Good To Nose Baraka Blog

The Ozone, Climate Change, Pollen Connection

Written By: Tamara
July 25, 2011

The Link Between Climate Change and Pollen

Climate change is being linked to longer pollen seasons nationwide. It is not your imagination that allergy season has lengthened in the last few years. Researchers have reported a connection between global warming and the ragweed season increasing in North America that may be affecting millions of allergy suffers.

According to a study of 20 researchers published in the journal of the Proceedings of the National Academy of Sciences ragweed season has extended between 1995 and 2009.

“We knew already that springtime was coming 10 to 14 days earlier than it did 20 years ago. But this new work measures the length of the ragweed pollen season in the US for the first time, and finds it’s getting longer as temperatures rise,” writes study co-author Kim Knowlton, a scientist at the Natural Resources Defense Council and a professor at Columbia University’s Mailman School of Public Health.

“The effect is greater the farther north one goes,” she says. “If these warming trends continue (as they’re projected to) under a changing climate, the health of people with severe allergies or asthma could really suffer.”

If climate change wasn’t enough, the American Lung Association explains ozone pollution in the following text. What you see coming out of the tailpipe on a car or a truck isn’t ozone, but the raw ingredients for making ozone. Ozone is formed by chemical reactions in the atmosphere from two raw gases that do come out of tailpipes, smokestacks and many other sources. These essential raw ingredients for ozone are nitrogen oxides (NOx) and hydrocarbons, also called volatile organic compounds (VOCs). They are produced primarily when fossil fuels like gasoline, oil or coal are burned or when some chemicals, like solvents, evaporate.

When NOx and VOCs come in contact with both heat and sunlight, they combine and form ozone smog. NOx is emitted from power plants, motor vehicles and other sources of high-heat combustion. VOCs are emitted from motor vehicles, chemical plants, refineries, factories, gas stations, paint and other sources. The formula for ozone is simple, and like any formula, the ingredients must all be present and in the right proportions to make the final product.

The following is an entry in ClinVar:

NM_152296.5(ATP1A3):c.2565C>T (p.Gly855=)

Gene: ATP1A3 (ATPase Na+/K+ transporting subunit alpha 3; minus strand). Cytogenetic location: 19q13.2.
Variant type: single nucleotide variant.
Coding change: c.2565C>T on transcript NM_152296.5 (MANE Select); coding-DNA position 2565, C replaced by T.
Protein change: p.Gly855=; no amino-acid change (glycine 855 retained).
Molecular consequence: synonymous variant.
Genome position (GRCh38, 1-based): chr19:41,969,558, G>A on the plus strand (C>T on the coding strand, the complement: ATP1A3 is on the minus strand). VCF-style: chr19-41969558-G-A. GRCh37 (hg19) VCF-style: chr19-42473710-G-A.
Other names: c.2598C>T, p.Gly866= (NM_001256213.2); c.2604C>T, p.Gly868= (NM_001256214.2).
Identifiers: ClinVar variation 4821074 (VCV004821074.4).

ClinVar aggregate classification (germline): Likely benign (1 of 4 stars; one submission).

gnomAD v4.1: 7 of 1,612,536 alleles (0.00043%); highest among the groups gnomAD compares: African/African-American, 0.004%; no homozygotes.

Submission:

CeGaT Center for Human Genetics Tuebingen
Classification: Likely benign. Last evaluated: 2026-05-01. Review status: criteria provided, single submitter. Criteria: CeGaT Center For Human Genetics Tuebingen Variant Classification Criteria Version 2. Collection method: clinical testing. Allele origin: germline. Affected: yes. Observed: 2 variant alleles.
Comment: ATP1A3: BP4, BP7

In the American Lung Association 2011 State of Air Report they list the 25 worst cities for ozone pollution, we have listed the top 12 of the 25 below:

#1: Los Angeles-Long Beach-Riverside, CA

#2: Bakersfield-Delano, CA

#3: Visalia-Porterville, CA

#4: Fresno-Madera, CA

#5: Sacramento–Arden-Arcade–Yuba City, CA

#6: Hanford-Corcoran, CA

#7: San Diego-Carlsbad-San Marcos, CA

#8: Houston-Baytown-Huntsville, TX

#9: Merced, CA

#10: Charlotte-Gastonia-Salisbury, NC-SC

#11: San Luis Obispo-Paso Robles, CA

#12: Dallas-Fort Worth, TX

According to the American Lung Association, the people most at risk from ozone pollution are children, teens (lungs are still developing), people age 65 or older (respiratory and cardiovascular problems are more from ozone polluted air), people with allergies, asthma, chronic bronchitis, or emphysema, people with cardiovascular disease or diabetes and people of lower income (they generally live closer to the source of ozone pollution). What can you do about ozone depletion, a longer pollen season, climate change and allergies?

  • Educate yourself about ozone pollution and climate change and how they affect pollen and your allergies.
  • Be mindful about your own contributions to ozone pollution, how often you drive your car, by using low VOC products, and keeping your use of two stroke garden equipment to a minimum.
  • Use a HEPA facemask, they are lightweight and can help protect your respiratory system and sinuses from the worst pollen and ozone depletion days when doing gardening and outdoor activities if you are an at-risk person.
  • Use a HEPA air purifier to help clean the air in your home of pollutants that might cause sinus problems.
  • Regular neti pot use helps keep our sinuses in good health and aids our body in flushing toxins from our sinus cavities.
  • When you have been under stress remember to use your Sinus Rejuvenation Oil regularly to help support your body’s healthy sinus function.

Check out the Baraka education section for more hints on using your neti pot, infused salt, and sinus oil to maintain your sinus health. Share with us on Facebook about what helps you when allergies are getting you down? Tell us what has worked for you?


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